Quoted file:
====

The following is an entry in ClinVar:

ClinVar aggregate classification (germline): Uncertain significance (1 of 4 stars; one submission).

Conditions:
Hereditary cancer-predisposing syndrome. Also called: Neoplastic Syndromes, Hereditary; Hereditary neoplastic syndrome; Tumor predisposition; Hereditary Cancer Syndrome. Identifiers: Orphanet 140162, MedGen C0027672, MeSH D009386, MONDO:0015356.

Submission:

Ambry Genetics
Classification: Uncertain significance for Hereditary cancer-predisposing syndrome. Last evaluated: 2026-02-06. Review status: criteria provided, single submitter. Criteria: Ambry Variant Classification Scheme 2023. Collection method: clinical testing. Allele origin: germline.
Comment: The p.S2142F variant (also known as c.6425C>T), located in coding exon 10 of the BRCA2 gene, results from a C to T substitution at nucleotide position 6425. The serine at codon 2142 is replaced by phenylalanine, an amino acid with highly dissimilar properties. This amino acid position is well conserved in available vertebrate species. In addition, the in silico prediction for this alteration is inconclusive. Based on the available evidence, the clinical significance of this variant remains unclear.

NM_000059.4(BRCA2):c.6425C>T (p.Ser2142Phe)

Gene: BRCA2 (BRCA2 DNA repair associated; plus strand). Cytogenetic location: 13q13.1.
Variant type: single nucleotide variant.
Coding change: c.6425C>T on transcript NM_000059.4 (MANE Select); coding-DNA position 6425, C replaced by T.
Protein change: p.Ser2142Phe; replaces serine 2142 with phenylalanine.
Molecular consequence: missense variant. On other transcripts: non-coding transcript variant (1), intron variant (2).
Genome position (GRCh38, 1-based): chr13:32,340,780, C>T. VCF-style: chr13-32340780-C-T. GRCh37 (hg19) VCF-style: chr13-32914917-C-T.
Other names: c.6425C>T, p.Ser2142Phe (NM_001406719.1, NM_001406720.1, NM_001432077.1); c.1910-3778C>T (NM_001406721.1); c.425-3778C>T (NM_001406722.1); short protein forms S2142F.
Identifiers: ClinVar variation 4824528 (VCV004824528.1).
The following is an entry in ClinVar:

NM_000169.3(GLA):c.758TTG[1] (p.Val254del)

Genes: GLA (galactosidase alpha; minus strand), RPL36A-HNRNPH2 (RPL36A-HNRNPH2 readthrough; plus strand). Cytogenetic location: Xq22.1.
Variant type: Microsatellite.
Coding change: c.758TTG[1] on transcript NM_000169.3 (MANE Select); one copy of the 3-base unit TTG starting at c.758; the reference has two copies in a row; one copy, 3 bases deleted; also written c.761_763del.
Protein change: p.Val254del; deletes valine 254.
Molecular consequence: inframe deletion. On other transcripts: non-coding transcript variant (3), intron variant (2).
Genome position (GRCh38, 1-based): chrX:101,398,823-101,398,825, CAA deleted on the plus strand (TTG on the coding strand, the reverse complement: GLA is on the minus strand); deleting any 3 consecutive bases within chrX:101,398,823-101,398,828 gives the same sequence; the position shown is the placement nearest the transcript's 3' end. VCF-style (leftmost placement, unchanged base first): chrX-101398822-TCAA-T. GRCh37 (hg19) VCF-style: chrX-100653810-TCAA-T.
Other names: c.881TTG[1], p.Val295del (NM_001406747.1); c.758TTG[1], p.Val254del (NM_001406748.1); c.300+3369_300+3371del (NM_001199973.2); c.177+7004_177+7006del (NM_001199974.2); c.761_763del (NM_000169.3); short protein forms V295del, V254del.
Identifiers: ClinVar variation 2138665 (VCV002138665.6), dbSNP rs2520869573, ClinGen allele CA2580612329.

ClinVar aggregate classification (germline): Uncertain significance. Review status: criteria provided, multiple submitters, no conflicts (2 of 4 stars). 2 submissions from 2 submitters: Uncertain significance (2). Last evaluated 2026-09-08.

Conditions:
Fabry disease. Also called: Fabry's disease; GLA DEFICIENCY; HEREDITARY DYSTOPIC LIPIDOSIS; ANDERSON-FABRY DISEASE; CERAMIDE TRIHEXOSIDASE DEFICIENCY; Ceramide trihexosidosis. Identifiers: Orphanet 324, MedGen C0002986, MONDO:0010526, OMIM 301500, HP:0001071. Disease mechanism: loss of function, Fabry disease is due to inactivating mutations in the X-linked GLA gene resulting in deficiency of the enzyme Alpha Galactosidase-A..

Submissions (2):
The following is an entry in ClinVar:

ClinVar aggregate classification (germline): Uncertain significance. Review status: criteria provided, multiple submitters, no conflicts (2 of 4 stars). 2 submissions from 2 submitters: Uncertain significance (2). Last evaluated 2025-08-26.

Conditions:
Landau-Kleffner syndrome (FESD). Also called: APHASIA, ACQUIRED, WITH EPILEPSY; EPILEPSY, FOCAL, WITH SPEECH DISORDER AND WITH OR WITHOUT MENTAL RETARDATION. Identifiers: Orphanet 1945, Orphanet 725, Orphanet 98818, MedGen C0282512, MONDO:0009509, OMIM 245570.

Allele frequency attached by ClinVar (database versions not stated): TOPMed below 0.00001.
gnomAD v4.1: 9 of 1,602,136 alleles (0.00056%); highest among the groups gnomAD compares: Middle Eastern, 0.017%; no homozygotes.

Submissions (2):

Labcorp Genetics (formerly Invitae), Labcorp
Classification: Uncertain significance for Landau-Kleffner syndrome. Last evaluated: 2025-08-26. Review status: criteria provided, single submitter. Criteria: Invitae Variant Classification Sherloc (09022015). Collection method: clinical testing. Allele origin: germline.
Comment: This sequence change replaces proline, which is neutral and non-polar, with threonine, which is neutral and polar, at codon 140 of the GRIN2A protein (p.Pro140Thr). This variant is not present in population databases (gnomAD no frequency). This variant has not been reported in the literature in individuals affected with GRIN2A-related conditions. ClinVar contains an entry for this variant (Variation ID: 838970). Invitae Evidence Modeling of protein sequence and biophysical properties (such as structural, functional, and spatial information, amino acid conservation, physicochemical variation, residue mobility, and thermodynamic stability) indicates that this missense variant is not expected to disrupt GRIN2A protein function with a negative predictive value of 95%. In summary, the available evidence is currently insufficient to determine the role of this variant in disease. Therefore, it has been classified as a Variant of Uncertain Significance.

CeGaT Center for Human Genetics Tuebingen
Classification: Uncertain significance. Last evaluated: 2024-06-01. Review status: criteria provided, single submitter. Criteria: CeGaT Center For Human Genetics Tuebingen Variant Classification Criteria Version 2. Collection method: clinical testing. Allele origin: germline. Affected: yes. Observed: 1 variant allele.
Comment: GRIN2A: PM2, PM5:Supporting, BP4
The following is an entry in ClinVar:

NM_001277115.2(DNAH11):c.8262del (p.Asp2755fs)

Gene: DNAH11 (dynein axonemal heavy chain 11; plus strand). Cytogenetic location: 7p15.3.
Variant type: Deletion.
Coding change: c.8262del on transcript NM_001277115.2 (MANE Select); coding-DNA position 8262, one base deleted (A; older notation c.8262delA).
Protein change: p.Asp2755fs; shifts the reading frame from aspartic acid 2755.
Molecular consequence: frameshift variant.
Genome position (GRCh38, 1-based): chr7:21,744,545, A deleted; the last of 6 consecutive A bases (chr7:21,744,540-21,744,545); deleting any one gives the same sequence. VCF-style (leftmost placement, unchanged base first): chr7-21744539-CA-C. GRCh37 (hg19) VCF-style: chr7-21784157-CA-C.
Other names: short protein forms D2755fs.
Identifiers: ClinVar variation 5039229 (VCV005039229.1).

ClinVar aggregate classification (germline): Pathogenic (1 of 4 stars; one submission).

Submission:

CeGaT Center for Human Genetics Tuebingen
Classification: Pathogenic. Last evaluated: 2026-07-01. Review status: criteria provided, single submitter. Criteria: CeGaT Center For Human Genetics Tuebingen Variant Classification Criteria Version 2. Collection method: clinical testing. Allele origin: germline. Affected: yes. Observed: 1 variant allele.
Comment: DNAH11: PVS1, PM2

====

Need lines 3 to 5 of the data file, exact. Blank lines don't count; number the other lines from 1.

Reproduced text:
Conditions:
Hereditary cancer-predisposing syndrome. Also called: Neoplastic Syndromes, Hereditary; Hereditary neoplastic syndrome; Tumor predisposition; Hereditary Cancer Syndrome. Identifiers: Orphanet 140162, MedGen C0027672, MeSH D009386, MONDO:0015356.

Submission: